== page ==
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Tyne and Wear HER(6868): Newcastle, Gallowgate, lunatic asylum - Details

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Newcastle, Gallowgate, lunatic asylum



Health and Welfare


Psychiatric Hospital

Post Medieval


Documentary Evidence

This was the first public lunatic asylum. It was designed in 1765-7 by William Newton (who rebuilt the north front of the Guildhall with David Stephenson in 1796). Hodgson called the asylum a "retired and quiet situation, suitable to persons afflicted with this terrible calamity" whilst Mackenzie describes it as a forbidding place where "little attention was paid to free ventilation and cleanliness. The chains, iron bars and dungeon-like cells" [were like a prison,] "highly injurious to their health and lives. Many of the cells were close, dark, cold holes less comfortable than cow-houses". Patients were under the care of Drs. Hall, Wood and Glenton, later Noel Thomas Smith. John Dobson added to Newton's Lunatic Asylum in 1824. The improvements provided ventilated cells with enclosed walkways. Class 1 males were provided with an airing-ground (1000 square yard) and the corresponding wing for class 1 females was also improved and enlarged. The class 2 males were in the main body of the building with an exercise yard (650 square yards) and class 3 males were on the chamber floor. Class 2 females were contained in the upper rooms of the projecting wings and class 3 females had apartments in the front of the building. Each class was provided with a day-room, warmed gallery, water-closet, warm, cold, and shower baths. The doors contained proper ventilation with lowered windows to enable outward views and double boarded floors for sound proofing. On the ground-floor was a kitchen, bake-house, wash-house, a yard, offices, matron's room and physician's room. Thomas Oliver says that the hospital housed 37 men and 38 women. In 1810 the 61 patients were split into 50 in first class, 8 in second class and 3 third class. The asylum closed in 1867 due to overcrowding. Upstanding stone walls of the asylum survive in the boundary walls of the People's Kitchen on Bath Lane, behind the tyre garage on St. James Boulevard and in the plot south of Heber Street. All of these walls have been archaeologically recorded. Evaluation trenching in 2017 and 2018 recorded buried sandstone walls and mortar floors of the asylum.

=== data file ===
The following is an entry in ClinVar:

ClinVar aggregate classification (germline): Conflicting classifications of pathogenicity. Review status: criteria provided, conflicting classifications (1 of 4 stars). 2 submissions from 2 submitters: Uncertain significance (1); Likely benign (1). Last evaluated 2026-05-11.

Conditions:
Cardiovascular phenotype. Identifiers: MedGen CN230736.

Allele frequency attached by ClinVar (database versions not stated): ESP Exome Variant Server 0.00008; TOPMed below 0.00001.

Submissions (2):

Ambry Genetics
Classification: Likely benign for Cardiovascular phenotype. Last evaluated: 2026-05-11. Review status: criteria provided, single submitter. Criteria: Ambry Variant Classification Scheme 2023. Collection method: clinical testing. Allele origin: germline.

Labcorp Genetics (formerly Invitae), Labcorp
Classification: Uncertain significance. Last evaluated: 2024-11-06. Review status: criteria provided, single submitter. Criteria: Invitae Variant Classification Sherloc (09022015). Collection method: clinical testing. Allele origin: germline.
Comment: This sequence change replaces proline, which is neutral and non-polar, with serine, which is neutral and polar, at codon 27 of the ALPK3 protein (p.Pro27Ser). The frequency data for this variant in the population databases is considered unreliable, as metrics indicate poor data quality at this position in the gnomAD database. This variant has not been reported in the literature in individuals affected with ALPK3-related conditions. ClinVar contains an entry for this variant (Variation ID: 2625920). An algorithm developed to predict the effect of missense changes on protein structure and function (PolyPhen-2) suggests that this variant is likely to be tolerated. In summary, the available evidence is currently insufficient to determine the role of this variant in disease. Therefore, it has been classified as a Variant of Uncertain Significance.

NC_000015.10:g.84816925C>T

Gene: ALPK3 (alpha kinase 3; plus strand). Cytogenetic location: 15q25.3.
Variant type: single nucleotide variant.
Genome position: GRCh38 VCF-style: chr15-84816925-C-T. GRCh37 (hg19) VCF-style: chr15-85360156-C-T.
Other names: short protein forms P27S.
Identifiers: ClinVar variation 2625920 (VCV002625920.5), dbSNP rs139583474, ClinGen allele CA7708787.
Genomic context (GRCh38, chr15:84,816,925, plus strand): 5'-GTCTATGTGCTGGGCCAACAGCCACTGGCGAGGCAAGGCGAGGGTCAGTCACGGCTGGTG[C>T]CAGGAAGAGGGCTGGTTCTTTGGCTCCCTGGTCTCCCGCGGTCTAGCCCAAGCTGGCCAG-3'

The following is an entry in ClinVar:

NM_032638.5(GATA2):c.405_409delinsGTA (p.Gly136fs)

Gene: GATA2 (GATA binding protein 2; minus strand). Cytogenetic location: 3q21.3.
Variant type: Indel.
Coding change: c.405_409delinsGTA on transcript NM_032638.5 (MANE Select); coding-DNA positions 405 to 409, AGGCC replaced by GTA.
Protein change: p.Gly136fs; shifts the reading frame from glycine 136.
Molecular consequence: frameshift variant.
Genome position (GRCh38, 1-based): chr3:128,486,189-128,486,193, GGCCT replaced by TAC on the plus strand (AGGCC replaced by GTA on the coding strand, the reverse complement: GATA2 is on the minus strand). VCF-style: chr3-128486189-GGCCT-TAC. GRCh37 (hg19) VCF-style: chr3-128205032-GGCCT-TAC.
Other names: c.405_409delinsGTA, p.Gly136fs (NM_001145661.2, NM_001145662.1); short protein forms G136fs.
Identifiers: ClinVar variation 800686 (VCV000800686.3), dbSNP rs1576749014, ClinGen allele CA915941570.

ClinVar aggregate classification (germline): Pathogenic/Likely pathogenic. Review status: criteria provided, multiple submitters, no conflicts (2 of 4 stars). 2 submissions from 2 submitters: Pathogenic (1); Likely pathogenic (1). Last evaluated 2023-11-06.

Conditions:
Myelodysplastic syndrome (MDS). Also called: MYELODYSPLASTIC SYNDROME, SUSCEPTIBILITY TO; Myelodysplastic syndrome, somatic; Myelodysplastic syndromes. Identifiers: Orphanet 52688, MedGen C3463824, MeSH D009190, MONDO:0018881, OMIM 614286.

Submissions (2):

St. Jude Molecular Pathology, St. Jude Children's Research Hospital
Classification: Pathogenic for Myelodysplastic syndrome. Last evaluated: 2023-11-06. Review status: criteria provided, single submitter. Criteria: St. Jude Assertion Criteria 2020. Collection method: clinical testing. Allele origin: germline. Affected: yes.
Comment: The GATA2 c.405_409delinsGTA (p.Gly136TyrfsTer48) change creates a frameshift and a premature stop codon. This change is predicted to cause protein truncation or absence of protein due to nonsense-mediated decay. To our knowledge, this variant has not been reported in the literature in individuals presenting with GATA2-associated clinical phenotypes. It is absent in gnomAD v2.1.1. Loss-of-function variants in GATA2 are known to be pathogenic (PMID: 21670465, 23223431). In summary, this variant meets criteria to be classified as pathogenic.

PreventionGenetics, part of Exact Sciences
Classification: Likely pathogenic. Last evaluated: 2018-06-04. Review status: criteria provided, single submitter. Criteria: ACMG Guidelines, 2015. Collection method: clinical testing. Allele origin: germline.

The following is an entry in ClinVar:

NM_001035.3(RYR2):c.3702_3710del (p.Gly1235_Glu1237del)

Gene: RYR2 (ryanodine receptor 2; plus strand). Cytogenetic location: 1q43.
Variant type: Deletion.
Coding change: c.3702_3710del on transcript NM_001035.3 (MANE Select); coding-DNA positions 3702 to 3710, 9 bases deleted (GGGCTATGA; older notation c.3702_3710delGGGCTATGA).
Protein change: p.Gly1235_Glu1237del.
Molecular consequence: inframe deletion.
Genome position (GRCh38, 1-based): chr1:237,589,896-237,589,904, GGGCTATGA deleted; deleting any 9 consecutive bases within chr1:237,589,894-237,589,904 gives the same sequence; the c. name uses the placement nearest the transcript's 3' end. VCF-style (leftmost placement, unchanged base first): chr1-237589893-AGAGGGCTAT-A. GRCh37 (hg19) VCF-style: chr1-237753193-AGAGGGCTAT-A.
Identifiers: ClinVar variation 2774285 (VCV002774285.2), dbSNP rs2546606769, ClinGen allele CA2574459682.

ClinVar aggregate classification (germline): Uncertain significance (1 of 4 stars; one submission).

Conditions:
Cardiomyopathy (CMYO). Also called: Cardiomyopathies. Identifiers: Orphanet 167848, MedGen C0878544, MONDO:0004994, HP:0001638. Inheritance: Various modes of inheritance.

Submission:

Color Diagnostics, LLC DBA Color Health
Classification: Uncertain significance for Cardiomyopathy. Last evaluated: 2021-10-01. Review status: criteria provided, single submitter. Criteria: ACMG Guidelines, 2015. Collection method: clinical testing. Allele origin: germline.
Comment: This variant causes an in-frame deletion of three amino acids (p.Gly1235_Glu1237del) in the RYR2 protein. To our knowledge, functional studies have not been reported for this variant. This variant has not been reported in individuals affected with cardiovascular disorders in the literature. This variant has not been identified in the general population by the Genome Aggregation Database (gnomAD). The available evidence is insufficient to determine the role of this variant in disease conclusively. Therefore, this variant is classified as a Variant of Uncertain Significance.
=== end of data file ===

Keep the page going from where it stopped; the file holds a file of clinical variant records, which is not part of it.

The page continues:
John Wood's Map of Newcastle upon Tyne, 1827; E. Mackenzie, 1827, The Descriptive and Historical Account of the Town and County of Newcastle upon Tyne; Ordnance Survey first edition map, 1850; L. Wilkes and G. Dodds, 1964, Tyneside Classical - The Newcastle of Grainger, Dobson and Clayton; Archaeological Services Durham Univeristy, February 2007, Gallowgate Lunatic Asylum (SMR 6868); Mike Griffiths Associates, 2015, 2 St James Boulevard, Newcastle - Archaeological Assessment; Mayfield CA Ltd, May 2017, 2 St James Boulevard, Newcastle upon Tyne - Mitigation Recording of Stone Wall; Archaeological Services Durham University, 2018, Heber St - Archaeological Assessment; Archaeological Services Durham University, 2018, Land at Heber Street, Newcastle - Archaeological Evaluation; Mike Griffiths Associates, 2017, 2 St James Boulevard, Newcastle - Heritage Statement;

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